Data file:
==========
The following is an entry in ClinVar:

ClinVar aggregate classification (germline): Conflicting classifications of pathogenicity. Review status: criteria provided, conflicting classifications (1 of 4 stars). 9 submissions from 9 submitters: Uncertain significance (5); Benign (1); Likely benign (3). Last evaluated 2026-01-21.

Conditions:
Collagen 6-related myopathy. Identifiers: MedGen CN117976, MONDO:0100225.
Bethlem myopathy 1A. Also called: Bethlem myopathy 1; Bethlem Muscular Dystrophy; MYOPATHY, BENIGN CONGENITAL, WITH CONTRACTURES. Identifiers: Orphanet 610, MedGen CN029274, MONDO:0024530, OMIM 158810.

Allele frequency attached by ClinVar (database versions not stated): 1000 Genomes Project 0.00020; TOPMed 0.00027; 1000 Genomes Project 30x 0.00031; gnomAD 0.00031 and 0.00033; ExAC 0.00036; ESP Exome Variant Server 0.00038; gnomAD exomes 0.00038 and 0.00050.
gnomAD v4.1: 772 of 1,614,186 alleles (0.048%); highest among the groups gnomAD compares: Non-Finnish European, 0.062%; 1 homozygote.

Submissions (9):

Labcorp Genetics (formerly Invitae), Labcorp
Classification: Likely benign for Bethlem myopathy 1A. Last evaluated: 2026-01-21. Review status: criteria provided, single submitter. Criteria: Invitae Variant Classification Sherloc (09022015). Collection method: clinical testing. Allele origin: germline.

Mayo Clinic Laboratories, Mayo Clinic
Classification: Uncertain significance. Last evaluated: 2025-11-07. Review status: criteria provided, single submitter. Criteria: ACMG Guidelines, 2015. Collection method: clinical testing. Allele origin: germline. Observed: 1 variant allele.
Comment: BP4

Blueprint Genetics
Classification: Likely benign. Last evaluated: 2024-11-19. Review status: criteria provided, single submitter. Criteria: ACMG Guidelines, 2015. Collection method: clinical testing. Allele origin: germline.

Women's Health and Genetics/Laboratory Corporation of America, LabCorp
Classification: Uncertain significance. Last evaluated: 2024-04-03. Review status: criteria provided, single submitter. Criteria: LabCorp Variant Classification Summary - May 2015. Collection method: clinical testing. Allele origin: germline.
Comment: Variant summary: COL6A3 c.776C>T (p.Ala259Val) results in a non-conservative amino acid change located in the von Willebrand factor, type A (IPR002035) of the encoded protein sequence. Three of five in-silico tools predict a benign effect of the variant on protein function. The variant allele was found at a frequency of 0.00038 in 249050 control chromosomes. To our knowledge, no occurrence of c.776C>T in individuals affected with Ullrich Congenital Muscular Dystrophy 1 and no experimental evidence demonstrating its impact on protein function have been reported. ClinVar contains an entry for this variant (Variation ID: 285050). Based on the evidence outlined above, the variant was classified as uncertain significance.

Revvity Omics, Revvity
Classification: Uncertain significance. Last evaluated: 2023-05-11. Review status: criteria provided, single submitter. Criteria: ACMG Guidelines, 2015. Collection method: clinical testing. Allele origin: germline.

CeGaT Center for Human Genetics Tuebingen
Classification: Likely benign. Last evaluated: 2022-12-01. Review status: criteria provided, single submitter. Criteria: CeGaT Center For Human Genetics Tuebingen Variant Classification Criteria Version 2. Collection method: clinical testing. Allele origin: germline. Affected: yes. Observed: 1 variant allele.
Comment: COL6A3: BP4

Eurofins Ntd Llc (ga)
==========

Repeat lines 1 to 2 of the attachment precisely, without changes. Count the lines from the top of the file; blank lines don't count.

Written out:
The following is an entry in ClinVar:

ClinVar aggregate classification (germline): Conflicting classifications of pathogenicity. Review status: criteria provided, conflicting classifications (1 of 4 stars). 9 submissions from 9 submitters: Uncertain significance (5); Benign (1); Likely benign (3). Last evaluated 2026-01-21.